Hummingbird War Games


Over the weekend Nadine and I saddled up our horses (car horses that is) and headed for the high country of Flagstaff for some R&R. We typically drive up on Thursday night and come back on Monday morning, although on this trip we started out on Friday afternoon. Neither of us had eaten much that day and decided to cook us some vegetables (I mean just vegetables) for our supper.

Our menu for the night consisted of blackened brussels sprouts, garlic sautéed mushrooms, finishing the meal with apple slices layered with peanut butter. It may not sound all that exciting, but it was sooo good after a long day of work. We sat on our front porch in our love seat swing and watched the harvest moon begin to peak through the ponderosa pines. The coolness of the night setting in caused our bodies to decompress and want the comforts of our California king mattress. It didn’t take long for our heads to hit the pillow fall asleep.

Saturday morning begins with a 4.65 mile walk around the grounds with our 8-year-old Cavalier King Charles puppy named Monte. He loves the walk, but on the last mile he was dragging, but he made it. It was time to pull the lounge chairs out from under the patio awning and take a breather. I do need to tell you that I have fed birds on my back patio for over 25 years and love to see all kinds of birds that come to the feeder. I also have a hummingbird feeder that draws in hummingbirds for a drink of especially mixed ingredients for their palate.

Nadine and I had no idea what was in store for us to enjoy when the hummingbirds came to drink. There were several personalities present in the theater of hummingbird dances. The first hummingbird to come to the water was a quiet soul that made no sound but just wanted to feed and move on. She (I say she because the males make loud sounds, but the females are quiet) would point her beak into the drinking hole for a few seconds and then go to the next hole and the next. Once she was satisfied, she would fly off.

The males didn’t want anyone to come and drink from the well of delight and would scare off any seekers of the delicious beverage. The one male in particular would sit on a branch not far from the feeder and would wait for a seeker to come and would chase them off, signifying that it (the feeder) was his and his alone. Little did he know that as he was gone, others would come to the feeder and get their fill of the delightful nectar.

One time another male came to drink and the squatter of the feeder took off in a war to keep this intruder from getting any of the juice. The males went beak to beak and fought for over a minute in mid-air with their beaks seeking to win an advantage over the other, all the while other hummingbirds were coming to the feeder to drink.

The highlight of our time came when one of the younger female hummingbirds came to the porch and did an amazing thing. She hovered over Nadine’s head about 2-3 feet above her and stopped. As she was hovering above her head, it seemed like forever that the hummingbird was checking her out and maybe getting a scent of her perfume that she wanted some of. We don’t know what it was all about, but for 20-30 seconds she just hovered, moving just above her head, and then moving to where her hands were. After getting enough of whatever she wanted, she moved to the feeder, drank her fill, and flew off.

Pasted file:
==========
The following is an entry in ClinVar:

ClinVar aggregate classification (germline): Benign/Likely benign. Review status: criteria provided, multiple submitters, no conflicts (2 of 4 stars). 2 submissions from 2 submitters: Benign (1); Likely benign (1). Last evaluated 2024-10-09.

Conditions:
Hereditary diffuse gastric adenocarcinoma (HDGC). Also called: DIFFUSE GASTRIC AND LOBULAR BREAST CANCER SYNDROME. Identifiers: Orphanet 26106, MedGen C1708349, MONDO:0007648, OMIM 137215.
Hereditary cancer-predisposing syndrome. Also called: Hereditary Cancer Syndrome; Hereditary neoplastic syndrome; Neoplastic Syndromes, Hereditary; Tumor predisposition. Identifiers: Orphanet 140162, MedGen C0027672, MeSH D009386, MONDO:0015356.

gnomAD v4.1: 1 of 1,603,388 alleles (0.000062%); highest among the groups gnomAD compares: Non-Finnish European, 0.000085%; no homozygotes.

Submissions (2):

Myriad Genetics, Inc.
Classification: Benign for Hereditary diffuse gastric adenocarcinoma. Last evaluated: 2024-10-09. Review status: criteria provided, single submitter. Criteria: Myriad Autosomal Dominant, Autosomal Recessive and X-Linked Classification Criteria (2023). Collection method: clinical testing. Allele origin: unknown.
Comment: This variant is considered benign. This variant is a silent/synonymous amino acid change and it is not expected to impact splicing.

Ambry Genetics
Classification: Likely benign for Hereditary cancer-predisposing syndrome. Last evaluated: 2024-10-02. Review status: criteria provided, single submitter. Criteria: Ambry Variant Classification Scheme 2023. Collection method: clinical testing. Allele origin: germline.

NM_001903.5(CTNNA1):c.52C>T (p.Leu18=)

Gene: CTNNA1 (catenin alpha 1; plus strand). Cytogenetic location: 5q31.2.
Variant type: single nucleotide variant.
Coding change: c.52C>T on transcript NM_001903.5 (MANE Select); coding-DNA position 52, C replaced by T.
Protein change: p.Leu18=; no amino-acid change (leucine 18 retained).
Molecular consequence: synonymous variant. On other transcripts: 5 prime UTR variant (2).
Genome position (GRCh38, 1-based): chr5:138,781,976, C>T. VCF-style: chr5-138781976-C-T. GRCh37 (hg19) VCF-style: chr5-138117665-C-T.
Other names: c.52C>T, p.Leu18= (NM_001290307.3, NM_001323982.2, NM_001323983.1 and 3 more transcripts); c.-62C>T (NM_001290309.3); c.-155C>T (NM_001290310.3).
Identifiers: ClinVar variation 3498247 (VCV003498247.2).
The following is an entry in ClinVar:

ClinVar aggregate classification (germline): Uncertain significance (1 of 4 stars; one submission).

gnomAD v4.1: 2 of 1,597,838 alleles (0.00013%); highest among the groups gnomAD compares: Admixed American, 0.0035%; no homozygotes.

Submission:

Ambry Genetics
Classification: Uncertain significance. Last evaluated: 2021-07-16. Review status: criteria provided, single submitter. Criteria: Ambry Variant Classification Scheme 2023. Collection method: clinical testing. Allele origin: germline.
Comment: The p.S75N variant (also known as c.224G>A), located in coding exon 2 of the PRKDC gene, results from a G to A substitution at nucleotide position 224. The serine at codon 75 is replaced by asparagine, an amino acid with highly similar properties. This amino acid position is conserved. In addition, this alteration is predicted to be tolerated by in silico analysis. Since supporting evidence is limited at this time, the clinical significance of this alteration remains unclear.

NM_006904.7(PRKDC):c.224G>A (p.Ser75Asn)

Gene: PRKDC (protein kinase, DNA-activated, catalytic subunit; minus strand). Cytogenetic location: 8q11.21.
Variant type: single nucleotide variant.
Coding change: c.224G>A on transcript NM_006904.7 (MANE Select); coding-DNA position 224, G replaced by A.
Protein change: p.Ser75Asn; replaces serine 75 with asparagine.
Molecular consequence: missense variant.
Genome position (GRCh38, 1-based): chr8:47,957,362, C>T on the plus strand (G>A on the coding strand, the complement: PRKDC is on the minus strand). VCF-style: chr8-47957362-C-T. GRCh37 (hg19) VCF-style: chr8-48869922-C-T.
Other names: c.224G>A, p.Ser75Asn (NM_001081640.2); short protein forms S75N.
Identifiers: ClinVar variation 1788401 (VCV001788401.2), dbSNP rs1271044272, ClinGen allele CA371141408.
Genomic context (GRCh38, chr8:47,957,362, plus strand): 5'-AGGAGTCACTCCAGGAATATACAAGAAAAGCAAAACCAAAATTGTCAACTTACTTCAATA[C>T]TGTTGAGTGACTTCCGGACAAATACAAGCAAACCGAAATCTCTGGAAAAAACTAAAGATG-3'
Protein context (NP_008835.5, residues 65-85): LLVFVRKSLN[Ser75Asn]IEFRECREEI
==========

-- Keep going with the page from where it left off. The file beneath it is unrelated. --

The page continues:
There are so many comparisons in our personal lives and relationships we can glean from God’s creation. In family structures, there are those who just want to satisfy their needs in life and move on. There are others in family relationships that are so determined to protect their turf and not allow anyone else in the family to get the upper hand that they lose out on taking care of their own needs. They chase others away from potentially having a wonderful impact in their own lives. There are those that are so committed to doing battle with other members of the family and isolate themselves from connecting with a support system that is so needed.

Finally there are family members like the inquisitive hummingbird who take time to find out about others in the family structure and to smell the perfume. On this journey in building healthier families, it might be helpful to determine what kind of person you are and work on moving to healthier places of connection within your own family system

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About James Gorton

I am happily married to Nadine, a person I've known for 20+ years. She and her late husband owned Airpark Auto Service where I took my car for years. Four years after my wife died we began dating and the rest is history. We have a blended family of 6 children between us and love visiting them across this country. We recently had our third grandchild between us. We love to hike, bike and ski. I am a psychologist and do relational life coaching for marriages and families primarily. I love what I do and never get tired of seeing marriages and families move to more healthy places in their lives. Five years ago my oldest daughter Deborah encouraged me to begin writing my thought into a blog I call my Jlog (Jim's log). I have become more and more passionate in connecting everyday experiences to spiritual truths. I hope that as you read my Jlog, you will gain insight into your personal life and experience true growth in your personal and relational life.
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